Luckily we have tools like certlint, which can be run on certificates to
catch this stuff!

I'd feel very differently if CAs were starting these threads because they'd
caught issues with certlint, than the fact that independent researchers are


On Tue, Aug 8, 2017 at 7:52 AM, Jakob Bohm via dev-security-policy <> wrote:

> On 08/08/2017 12:54, Nick Lamb wrote:
>> On Monday, 7 August 2017 22:31:34 UTC+1, Jakob Bohm  wrote:
>>> Since the CT made it possible, I have seen an increasing obsession with
>>> enforcing every little detail of the BRs, things that would not only
>>> have gone unnoticed, but also been considered unremarkable before CT.
>> Even if I had no other reason to be concerned about violations of the BRs
>> (and I do have plenty, as we saw here in this case it looks like the
>> certificate can be revoked but it effectively can't) the Brown M&M Rider
>> reason is enough,
>> The rider (hospitality and technical requirements for a performing
>> artist) can be pretty detailed, some venues may glance at it and agree to
>> whatever is inside without knowing the details. This is a _huge_ problem,
>> and Van Halen is famous for a clause in their rider (requiring a bowl of
>> M&Ms but with the brown ones removed) which they say existed not out of
>> spite but precisely to check that the venue had actually read the rider in
>> full and not just skimmed it, so that they would have early warning if a
>> particular venue were sloppy and might cause surprise problems with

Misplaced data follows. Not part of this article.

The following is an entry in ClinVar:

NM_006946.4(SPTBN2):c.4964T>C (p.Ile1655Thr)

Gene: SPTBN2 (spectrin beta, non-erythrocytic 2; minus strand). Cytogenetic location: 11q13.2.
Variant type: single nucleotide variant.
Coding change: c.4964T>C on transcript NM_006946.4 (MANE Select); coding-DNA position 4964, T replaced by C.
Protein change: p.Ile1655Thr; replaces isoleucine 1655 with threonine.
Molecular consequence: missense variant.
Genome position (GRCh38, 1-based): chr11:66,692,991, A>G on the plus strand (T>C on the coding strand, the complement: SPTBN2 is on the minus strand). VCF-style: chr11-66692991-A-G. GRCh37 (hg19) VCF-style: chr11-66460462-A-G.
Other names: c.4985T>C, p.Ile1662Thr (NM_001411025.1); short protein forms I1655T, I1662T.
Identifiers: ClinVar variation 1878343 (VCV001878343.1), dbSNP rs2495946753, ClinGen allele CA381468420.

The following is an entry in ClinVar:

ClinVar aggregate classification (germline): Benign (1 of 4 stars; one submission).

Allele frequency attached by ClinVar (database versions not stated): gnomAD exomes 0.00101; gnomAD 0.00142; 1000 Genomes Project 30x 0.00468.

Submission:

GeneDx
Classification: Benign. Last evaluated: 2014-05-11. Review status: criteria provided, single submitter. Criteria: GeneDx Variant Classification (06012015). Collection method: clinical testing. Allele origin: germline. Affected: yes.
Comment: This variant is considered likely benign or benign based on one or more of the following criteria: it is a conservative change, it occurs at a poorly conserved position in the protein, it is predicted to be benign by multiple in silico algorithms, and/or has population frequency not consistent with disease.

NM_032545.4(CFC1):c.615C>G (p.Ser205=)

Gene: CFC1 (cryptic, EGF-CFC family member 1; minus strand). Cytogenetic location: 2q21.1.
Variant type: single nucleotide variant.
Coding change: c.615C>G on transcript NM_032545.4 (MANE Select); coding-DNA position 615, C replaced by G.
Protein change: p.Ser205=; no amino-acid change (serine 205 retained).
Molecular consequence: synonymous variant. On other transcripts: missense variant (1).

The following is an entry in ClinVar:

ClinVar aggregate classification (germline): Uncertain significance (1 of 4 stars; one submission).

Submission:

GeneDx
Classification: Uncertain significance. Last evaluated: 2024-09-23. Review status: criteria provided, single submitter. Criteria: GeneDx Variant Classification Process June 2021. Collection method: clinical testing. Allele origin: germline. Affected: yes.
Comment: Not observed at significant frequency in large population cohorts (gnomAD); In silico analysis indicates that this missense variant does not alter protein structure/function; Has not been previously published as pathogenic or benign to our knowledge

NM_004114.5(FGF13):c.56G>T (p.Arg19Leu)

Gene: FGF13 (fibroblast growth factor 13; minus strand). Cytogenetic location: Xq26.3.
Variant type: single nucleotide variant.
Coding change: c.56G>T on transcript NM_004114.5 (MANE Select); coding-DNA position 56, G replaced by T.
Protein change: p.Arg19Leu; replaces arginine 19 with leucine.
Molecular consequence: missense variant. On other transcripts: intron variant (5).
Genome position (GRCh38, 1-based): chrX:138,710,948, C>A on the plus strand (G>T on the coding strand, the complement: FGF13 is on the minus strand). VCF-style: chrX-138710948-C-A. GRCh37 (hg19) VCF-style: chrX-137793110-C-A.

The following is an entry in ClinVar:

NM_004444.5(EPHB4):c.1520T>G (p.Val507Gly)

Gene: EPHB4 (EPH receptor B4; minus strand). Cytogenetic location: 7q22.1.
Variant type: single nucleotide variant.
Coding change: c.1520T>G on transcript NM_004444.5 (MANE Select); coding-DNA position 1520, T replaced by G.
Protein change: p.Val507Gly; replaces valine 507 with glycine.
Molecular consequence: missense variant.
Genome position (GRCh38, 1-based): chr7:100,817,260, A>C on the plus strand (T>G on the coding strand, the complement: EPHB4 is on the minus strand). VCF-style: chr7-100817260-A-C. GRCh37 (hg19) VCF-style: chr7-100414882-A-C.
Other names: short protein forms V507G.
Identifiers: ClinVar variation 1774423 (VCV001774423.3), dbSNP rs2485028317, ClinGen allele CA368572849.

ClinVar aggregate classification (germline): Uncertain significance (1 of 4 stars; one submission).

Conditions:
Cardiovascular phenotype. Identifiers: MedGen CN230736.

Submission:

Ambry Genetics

>> technical implementation.
>> We need CAs to be detail oriented. It is not enough to "kinda, mostly"
>> get this job right. If you can't do _exactly_ what it says in the BRs,
>> don't bother doing it at all. Neither Mozilla nor any other trust store
>> compel CAs to stay in this business, if they decide they'd rather sell
>> pancakes or mow lawns, that's up to them. So long as they want to be
>> trusted public CAs, they need to obey the rules that are in place to make
>> that safe for everybody.
> While the Brown M&M Rider argument would be good if, like the van Halen
> clause, there was only a small number of such intentional gotcha rules,
> in this case we are dealing with a large corpus of rules, some explicit,
> some in documents referenced from other documents etc.
> That makes the situation much more like the situation with other large
> sets of rules for people to follow, which means that there will, in
> practice, always be rules more important than others.  And hence a
> natural expectation that those tasked with enforcing the rules actually
> know the difference and don't issue large penalties for what is
> obviously minor infractions.
> Now in this *specific* case, it has been found that Mozilla's NSS
> doesn't handle HTTPS OCSP URLs in a good way, and thus Mozilla has a
> specific need to prevent their public use until NSS gains the ability to
> handle them safely (because there is a benefit to it).  Discussing that
> benefit and planning appropriate transition plans is an issue for
> another thread, possibly in another forum.
> Enjoy
> Jakob
> --
> Jakob Bohm, CIO, Partner, WiseMo A/S.
> Transformervej 29, 2860 Søborg, Denmark.  Direct +45 31 13 16 10
> This public discussion message is non-binding and may contain errors.
> WiseMo - Remote Service Management for PCs, Phones and Embedded
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